We can learn from every experience, even the not so pleasant ones. The bottom line is if you’re having issues with your literary agent, you’re not alone. Remain professional and stand up for what you believe is right. You have every right to expect the absolute best. How people treat you says a lot about how they feel about you. I may be willing to overlook some things, but my eyes are always open. When you ask for change (within reason) and change never comes, something is wrong.

Don’t dwell on the past.

What happened once won’t necessarily happen again, especially if we learn from the past. We must not look at every literary agent the same way. We also must not let fear of failing again cripple us. We must move forward with grim, yet positive, determination. Basically, don’t let it get you down. You signed with a literary agent once, you can do it again.

There’s a Flyleaf song called New Horizons with the lyric, “When the times keep going wrong, then we go right.” I can’t think of a better statement. Just because things are going wrong doesn’t mean you have to follow suit. Doing the right thing is rarely the easiest thing, but it’s always the best thing.

Even though one door closed, another will open. I’m not leaving until it does. For now, it’s on to new horizons. Until next time, be good to one another.

Writing Horror For Today’s Market

I stumbled upon this series of articles a while ago and meant to share them earlier. It’s a four part series written by David Taylor (no relation), for Socialpolitan about what makes a good horror novel. As with any advice, take it with a grain of salt. The same things won’t work for everyone. I thought it was an interesting read. Maybe some of you will too. Enjoy!

How to Write Today’s Horror Part 1: The Seeds of Horror

How to Write Today’s Horror Part 2: What Today’s Readers Want

How to Write Today’s Horror Part 3: What Today’s Readers Don’t Want

How to Write Today’s Horror Part 4: Horror Novel Checklist

Recapping May

What’s up, everyone? May came and went. I hope yours went well.

My May started with me tinkering with BETWEEN SHADOWS AND DARKNESS one last time. Well, at least before going on submission. I even added a new prologue to ENDURING DARKNESS which recaps the first book for readers. Both books are now with my agent. What happens next, I have no clue. It’s my first time! I guess I’ll just have to wait and see.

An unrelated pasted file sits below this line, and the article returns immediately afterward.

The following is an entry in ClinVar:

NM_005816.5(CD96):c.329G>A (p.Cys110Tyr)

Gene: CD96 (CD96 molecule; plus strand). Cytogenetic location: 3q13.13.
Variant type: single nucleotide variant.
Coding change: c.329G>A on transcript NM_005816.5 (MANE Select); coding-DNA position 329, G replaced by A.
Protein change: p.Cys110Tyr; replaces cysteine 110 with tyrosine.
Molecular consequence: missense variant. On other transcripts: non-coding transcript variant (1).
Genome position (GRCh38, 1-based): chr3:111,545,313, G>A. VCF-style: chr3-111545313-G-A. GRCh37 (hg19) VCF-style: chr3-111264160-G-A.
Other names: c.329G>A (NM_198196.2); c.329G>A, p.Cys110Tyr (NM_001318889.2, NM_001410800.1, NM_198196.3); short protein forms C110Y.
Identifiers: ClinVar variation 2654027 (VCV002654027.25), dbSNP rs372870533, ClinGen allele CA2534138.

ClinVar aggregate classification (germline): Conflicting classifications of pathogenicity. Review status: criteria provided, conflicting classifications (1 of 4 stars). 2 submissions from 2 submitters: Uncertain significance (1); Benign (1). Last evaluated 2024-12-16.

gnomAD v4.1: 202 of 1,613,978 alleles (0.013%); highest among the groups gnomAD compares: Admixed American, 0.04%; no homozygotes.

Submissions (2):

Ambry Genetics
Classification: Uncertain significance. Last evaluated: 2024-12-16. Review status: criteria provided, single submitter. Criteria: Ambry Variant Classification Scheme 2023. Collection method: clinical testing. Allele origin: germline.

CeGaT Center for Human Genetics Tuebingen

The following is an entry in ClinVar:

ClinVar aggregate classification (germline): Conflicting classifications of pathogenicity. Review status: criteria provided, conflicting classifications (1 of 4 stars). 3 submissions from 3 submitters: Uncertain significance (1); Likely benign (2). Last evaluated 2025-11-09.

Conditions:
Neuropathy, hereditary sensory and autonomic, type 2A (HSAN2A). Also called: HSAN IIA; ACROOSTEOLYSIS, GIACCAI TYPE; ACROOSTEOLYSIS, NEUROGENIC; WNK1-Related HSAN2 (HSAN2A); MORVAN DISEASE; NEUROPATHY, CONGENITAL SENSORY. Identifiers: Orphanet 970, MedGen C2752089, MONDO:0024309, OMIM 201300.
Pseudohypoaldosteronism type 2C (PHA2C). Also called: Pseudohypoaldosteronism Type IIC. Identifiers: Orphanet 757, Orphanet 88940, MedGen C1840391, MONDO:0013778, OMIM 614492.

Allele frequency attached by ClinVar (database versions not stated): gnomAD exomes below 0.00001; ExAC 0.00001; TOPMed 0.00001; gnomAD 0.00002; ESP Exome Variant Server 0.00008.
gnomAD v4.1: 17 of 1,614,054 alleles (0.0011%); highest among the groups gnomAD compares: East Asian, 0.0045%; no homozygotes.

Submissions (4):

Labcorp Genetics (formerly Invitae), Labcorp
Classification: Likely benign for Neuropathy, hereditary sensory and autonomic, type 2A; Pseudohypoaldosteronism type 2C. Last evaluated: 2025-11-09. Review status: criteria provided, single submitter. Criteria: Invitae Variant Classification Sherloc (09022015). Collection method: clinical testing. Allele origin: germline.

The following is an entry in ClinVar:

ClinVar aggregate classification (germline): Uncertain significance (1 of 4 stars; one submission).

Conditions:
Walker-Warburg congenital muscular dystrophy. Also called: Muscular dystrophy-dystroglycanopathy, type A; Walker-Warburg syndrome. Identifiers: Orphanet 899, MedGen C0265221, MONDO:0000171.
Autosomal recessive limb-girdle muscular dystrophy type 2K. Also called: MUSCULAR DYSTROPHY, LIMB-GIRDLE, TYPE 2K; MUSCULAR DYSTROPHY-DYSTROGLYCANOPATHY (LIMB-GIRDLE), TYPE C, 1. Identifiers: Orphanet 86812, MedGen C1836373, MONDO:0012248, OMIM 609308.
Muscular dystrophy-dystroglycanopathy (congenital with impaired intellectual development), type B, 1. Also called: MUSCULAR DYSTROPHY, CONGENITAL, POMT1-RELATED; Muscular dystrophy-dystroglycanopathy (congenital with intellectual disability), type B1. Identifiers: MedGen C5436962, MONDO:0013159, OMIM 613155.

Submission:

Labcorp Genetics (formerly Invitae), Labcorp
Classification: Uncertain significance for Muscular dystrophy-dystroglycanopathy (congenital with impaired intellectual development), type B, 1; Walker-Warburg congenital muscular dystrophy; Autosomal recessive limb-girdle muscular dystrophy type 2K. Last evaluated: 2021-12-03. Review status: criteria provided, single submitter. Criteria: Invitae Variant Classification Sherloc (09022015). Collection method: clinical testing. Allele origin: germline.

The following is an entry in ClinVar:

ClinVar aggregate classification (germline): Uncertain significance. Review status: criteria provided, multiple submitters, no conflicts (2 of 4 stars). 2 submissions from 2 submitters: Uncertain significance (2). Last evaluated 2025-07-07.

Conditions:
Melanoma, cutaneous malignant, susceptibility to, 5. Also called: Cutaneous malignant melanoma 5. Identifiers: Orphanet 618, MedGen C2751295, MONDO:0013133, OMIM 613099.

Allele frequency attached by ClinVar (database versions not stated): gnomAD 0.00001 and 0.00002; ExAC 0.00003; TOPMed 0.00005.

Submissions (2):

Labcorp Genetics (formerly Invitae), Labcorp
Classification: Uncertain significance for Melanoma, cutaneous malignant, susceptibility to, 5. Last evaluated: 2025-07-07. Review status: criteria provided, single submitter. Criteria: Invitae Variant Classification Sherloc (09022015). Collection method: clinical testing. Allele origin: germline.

Toward the end of the month I got proposed edits back for two short stories. Both have since been edited and returned to their respective editors. I’m excited to share my short story, Death Blossoms, which will appear in the forthcoming Paying the Ferryman Anthology (Charon Coin Press), with readers soon. We’re in the home stretch!

I can’t really talk about the other one just yet. Not until things become official. I’ll be sure to shout about it when I can. Stay tuned.

I polished my YA  fantasy short, Leprechaun’s Clearing, and sent it off. This story is extra special to me because for the first time I had both of my nieces beta read for me. The reader of the two really liked it and wanted more. My other niece prefers first person books and didn’t really get into it, which is okay. She’s allowed to like what she wants. I’ll have to wait until September to find out if I made it into the anthology.

Yet another short story, From the Cold, was pulled from consideration to appear in a magazine at my request. The editor and I didn’t see eye to eye and I felt it was better to go our separate ways. I promptly subbed it to an anthology I’d been eyeing. I should be hearing back from the editor sometime in July.

Working on my next book is still going slowly. I sent a chunk to a friend of mine to get some much needed feedback. Something, I don’t know what, is holding me back. Hopefully the feedback will help get my head out of my ass. I’d rather take my time and make sure the book reads how I want it to now, rather than throwing up on the page and going back to fix everything later. Only time will tell if I’m doing the right thing.

My stories in the first SNAFU and SNAFU: Wolves at the Door both were singled out in reviews too. It’s always nice when readers appreciate your work and then take the time to talk about it. I’m happy with every review, be it positive or negative. Readers are a passionate bunch and I appreciate the opportunity to entertain and engage them. Just knowing people are reading my words is pretty damn cool. Thanks to all the readers and reviewers out there. You are appreciated.

That’s it for me. I’ve got to go and update the blog. I’ve got to make sure it’s nice and shiny for future visitors. Thanks for stopping by! See you soon.